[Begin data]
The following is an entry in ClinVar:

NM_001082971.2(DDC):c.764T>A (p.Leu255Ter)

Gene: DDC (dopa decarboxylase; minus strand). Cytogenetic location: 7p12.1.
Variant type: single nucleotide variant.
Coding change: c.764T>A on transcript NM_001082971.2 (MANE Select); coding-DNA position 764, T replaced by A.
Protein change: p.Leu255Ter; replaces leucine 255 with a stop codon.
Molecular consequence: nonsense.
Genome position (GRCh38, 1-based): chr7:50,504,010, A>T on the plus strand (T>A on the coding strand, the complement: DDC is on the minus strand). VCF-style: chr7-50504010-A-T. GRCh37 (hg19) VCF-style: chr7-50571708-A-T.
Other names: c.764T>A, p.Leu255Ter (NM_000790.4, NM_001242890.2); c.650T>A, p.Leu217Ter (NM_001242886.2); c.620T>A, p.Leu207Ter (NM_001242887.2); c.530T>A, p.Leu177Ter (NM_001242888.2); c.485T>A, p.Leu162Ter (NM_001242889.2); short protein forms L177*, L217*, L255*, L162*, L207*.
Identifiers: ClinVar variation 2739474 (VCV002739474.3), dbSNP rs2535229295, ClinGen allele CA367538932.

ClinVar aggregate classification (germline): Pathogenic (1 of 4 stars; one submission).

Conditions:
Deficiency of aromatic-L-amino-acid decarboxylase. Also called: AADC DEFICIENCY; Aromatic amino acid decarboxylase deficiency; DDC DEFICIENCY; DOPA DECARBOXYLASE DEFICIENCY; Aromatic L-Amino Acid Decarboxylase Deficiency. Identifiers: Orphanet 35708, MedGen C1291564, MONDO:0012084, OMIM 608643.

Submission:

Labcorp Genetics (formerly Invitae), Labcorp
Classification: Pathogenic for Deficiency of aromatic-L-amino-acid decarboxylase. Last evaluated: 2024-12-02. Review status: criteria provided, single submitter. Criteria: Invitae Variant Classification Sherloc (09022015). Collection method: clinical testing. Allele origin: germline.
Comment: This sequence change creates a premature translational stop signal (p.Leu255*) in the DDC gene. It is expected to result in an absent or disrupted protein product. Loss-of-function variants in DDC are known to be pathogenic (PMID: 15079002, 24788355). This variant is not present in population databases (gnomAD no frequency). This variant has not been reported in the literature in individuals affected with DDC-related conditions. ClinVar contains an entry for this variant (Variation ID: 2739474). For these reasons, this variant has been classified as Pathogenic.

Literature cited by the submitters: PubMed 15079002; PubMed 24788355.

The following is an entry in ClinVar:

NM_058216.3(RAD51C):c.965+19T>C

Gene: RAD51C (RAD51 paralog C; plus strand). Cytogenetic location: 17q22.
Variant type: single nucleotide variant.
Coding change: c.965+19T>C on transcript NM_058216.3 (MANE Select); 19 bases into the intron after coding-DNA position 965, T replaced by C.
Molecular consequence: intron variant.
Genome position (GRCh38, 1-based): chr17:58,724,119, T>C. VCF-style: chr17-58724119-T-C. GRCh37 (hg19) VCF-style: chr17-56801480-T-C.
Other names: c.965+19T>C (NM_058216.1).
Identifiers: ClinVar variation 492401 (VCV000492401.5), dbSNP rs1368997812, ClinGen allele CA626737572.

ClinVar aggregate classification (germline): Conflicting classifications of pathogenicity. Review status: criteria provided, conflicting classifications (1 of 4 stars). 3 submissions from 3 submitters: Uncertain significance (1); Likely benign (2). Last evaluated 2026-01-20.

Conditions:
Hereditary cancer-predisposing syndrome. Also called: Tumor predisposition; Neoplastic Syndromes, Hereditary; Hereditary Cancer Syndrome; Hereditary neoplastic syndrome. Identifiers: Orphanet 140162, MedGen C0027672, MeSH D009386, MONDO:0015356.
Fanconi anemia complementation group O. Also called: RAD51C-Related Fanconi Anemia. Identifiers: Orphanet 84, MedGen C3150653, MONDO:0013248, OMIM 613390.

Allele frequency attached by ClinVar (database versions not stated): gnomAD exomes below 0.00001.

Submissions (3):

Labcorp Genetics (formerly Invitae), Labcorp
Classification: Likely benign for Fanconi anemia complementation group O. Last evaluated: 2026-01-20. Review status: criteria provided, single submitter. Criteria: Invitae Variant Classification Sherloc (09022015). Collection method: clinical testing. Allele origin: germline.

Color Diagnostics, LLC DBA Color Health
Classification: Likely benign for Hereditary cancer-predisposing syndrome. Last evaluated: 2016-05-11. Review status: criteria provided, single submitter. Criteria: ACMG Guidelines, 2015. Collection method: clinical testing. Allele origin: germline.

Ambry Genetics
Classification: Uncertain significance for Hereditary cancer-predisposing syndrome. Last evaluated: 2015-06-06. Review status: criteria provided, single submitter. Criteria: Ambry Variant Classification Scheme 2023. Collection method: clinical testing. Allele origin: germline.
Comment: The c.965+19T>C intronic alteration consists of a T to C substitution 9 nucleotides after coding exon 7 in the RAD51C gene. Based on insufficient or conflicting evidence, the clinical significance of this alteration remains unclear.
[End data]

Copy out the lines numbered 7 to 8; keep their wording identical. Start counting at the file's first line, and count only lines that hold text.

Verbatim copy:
Molecular consequence: nonsense.
Genome position (GRCh38, 1-based): chr7:50,504,010, A>T on the plus strand (T>A on the coding strand, the complement: DDC is on the minus strand). VCF-style: chr7-50504010-A-T. GRCh37 (hg19) VCF-style: chr7-50571708-A-T.